My Cosmic Encounter Aliens
aka “The Welbourn Powers”

In 1986, some of my friends and I came up with a handful of new alien powers for our games of Cosmic Encounter. Some powers worked; some didn’t. Now, years later, they are here on the web.

Update July 2017: Now that I have a scanner, I finally added the original artwork to this page.


You have the power to retaliate. Whenever you lose a base because of a Terrorist bomb, you may immediately explode a bomb on any base belonging to the Terrorist. All tokens on that base go to the warp. You may retaliate against any bomb in the game that loses you a base, whether set by Terrorist, an Insected-Terrorist, a Planted-Terrorist, Insected-American, and so on.

Use only in a game with Terrorist.

Note: I just want to state that this power wasn’t my idea.


You have the power of deafness. Once per challenge, you may, after an issued directive has been spoken against you, say “What?” and pretend not to hear. The player who issued the command may not try the same command against you this challenge, but if applicable, may issue a different command or command someone else. You may even ignore the Silencer. If you ignore a question from Seeker, he may not ask you another question that challenge.

Note: This silly and obviously anti-Silencer power is actually not bad at all, and it’s rather fun to play.


You have the power to manufacture. At the start of each of your challenges, you may add a new token to one of your bases from outside the game. The new token can be placed directly into the cone if you have no bases. Use tokens of a color not already in the game, or coins or other markers to represent the new tokens.

History: The Factory’s gift of instantaneous procreation was a blessing when many predators inhabited their planet. But recently the last predator died, leaving the Factorys with no room to expand. It’s only a matter of time before they helplessly smother the cosmos.

Note: As written, this power isn’t strong enough. Most games just don’t last long enough for the Factory’s new tokens to become a significant force to reckon with.


You have the power to float. If, between challenges, there is a system hex with an unoccupied planet, and where you also have a base with more than 2 tokens on it in that hex, you may immediately occupy the empty planet using one of the tokens on your original base. You do not need to play challenge cards to gain bases in this manner, and you can occupy as many planets as available as long as they are initially empty and you have sufficient tokens in that hex.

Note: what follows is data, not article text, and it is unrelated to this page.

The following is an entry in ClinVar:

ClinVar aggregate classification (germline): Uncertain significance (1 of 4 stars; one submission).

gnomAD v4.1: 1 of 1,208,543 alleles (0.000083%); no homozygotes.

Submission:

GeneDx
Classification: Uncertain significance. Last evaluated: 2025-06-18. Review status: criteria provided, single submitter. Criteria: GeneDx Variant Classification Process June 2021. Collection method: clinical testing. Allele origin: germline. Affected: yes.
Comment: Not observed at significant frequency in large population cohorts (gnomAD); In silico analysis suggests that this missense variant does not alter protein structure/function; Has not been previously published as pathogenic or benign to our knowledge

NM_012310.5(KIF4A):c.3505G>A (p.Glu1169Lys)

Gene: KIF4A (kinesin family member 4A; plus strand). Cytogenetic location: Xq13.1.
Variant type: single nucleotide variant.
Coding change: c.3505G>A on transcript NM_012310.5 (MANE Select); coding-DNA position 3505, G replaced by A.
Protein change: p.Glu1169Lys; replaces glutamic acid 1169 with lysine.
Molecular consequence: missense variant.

History: The ghosts escaped the slavery of their home planet and ventured into space. Distrustful of other beings, they prefer to hide in abandoned planets where they plot a rebellion in hopes to gain cosmic dominance.

Do not use with Unique System Hexes.

Note: I wanted a power that exploited empty planets; this was the result. I don’t remember it being used much.


You have the power of lunacy. Pull all moons in the game into your hex. Add an extra moon for good measure. You may make any of your challenges a moon challenge without turning the destiny pile first (if you are making a planetary challenge, flip destiny as usual). You may rearrange moons in your hex between challenges. If you lose your power, redistribute moons into hexes at random.

Use only in a game with Moons.

NOTE: I don’t remember that we ever used Lunatic; it’s kinda dumb, and our group rarely used Moons.


You have the power to reflect. Whenever a player attempts to force you to lose or receive cards into your normal hand in a way you do not like, you may reflect the attempt onto a third player. The selected player must now lose or receive cards from his normal hand. You must decide before seeing which cards you would gain or lose whether or not to reflect.